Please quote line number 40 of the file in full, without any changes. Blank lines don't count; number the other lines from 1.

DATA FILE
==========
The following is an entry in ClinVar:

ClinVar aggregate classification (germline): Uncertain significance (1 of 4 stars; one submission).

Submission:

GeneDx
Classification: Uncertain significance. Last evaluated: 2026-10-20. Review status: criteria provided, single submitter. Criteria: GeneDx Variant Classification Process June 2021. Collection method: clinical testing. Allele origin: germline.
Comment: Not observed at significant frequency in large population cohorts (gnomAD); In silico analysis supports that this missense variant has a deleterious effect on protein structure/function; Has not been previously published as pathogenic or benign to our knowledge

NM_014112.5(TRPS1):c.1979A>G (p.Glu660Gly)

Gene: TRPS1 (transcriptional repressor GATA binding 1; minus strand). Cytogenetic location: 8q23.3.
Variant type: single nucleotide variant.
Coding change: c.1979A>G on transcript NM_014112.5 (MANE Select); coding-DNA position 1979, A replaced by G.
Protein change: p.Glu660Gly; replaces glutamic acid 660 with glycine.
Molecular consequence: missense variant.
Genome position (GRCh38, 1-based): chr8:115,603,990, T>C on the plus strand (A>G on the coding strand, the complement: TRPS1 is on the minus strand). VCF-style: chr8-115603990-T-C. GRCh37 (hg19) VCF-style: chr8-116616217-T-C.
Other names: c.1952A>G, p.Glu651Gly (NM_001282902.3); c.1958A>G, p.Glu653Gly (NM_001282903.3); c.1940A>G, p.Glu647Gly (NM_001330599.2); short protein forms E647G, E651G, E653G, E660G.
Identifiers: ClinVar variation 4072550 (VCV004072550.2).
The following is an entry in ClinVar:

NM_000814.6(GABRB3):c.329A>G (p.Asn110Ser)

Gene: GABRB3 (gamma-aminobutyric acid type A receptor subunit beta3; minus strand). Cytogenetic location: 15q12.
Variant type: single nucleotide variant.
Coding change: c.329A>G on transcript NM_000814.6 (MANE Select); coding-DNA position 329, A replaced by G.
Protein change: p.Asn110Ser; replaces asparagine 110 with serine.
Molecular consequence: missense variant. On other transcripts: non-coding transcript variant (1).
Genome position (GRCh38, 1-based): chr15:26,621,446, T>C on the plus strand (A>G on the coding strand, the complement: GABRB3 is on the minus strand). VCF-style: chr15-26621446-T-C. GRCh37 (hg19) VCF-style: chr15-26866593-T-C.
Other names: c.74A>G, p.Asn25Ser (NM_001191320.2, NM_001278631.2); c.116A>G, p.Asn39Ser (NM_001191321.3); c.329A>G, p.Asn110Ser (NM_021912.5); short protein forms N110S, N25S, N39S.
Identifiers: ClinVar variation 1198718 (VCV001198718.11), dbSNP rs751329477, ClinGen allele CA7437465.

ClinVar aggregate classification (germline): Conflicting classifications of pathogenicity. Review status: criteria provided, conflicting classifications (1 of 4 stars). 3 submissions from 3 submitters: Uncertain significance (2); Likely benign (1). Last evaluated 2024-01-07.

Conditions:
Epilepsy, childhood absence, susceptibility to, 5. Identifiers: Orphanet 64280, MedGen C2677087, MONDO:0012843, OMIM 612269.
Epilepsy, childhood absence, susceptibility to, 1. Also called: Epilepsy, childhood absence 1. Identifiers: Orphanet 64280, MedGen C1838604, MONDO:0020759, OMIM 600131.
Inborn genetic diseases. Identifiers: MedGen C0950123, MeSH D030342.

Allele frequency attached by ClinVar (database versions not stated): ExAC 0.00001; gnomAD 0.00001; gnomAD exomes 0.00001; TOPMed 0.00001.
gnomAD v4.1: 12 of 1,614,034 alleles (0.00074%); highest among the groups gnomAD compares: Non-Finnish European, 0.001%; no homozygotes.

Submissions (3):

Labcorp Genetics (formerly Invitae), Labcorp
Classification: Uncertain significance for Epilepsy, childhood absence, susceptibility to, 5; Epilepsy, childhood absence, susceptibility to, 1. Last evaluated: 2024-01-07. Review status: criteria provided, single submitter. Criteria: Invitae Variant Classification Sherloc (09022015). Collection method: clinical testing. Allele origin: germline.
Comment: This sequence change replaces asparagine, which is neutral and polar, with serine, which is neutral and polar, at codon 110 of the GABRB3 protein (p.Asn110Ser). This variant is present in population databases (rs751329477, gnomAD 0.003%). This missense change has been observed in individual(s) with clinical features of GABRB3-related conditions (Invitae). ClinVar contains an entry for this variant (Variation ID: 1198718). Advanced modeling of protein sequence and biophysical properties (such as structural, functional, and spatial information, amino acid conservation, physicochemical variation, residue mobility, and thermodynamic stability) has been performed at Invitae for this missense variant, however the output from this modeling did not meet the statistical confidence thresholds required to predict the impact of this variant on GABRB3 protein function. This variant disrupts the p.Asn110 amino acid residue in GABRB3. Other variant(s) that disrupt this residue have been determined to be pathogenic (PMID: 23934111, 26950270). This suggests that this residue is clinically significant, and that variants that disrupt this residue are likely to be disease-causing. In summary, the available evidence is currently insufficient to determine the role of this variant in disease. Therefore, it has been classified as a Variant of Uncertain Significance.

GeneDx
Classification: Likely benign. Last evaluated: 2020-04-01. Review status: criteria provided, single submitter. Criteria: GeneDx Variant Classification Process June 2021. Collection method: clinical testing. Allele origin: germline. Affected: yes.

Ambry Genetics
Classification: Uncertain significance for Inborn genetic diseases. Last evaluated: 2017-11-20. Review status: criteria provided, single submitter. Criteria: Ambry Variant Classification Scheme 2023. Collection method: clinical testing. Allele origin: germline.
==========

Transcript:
Classification: Uncertain significance for Inborn genetic diseases. Last evaluated: 2017-11-20. Review status: criteria provided, single submitter. Criteria: Ambry Variant Classification Scheme 2023. Collection method: clinical testing. Allele origin: germline.